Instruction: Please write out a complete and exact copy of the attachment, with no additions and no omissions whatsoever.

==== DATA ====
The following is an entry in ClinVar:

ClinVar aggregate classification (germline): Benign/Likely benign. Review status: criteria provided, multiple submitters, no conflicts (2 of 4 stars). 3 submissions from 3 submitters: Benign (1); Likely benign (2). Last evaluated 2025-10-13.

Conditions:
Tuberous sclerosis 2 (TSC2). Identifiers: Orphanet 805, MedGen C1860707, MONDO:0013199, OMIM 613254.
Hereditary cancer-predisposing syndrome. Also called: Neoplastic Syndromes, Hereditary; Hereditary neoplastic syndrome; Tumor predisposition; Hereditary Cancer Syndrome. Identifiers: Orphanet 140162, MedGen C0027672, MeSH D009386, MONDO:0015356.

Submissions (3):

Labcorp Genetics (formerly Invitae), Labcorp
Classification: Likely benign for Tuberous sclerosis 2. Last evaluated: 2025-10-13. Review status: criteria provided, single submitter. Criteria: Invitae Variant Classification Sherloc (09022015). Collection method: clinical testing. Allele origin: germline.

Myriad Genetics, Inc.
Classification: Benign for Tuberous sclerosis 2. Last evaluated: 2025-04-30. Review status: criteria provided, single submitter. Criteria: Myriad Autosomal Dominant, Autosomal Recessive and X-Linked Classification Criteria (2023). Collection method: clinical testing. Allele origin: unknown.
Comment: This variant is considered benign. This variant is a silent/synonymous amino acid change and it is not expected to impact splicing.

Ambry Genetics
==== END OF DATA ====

The following is an entry in ClinVar:

ClinVar aggregate classification (germline): Benign/Likely benign. Review status: criteria provided, multiple submitters, no conflicts (2 of 4 stars). 3 submissions from 3 submitters: Benign (1); Likely benign (2). Last evaluated 2025-10-13.

Conditions:
Tuberous sclerosis 2 (TSC2). Identifiers: Orphanet 805, MedGen C1860707, MONDO:0013199, OMIM 613254.
Hereditary cancer-predisposing syndrome. Also called: Neoplastic Syndromes, Hereditary; Hereditary neoplastic syndrome; Tumor predisposition; Hereditary Cancer Syndrome. Identifiers: Orphanet 140162, MedGen C0027672, MeSH D009386, MONDO:0015356.

Submissions (3):

Labcorp Genetics (formerly Invitae), Labcorp
Classification: Likely benign for Tuberous sclerosis 2. Last evaluated: 2025-10-13. Review status: criteria provided, single submitter. Criteria: Invitae Variant Classification Sherloc (09022015). Collection method: clinical testing. Allele origin: germline.

Myriad Genetics, Inc.
Classification: Benign for Tuberous sclerosis 2. Last evaluated: 2025-04-30. Review status: criteria provided, single submitter. Criteria: Myriad Autosomal Dominant, Autosomal Recessive and X-Linked Classification Criteria (2023). Collection method: clinical testing. Allele origin: unknown.
Comment: This variant is considered benign. This variant is a silent/synonymous amino acid change and it is not expected to impact splicing.

Ambry Genetics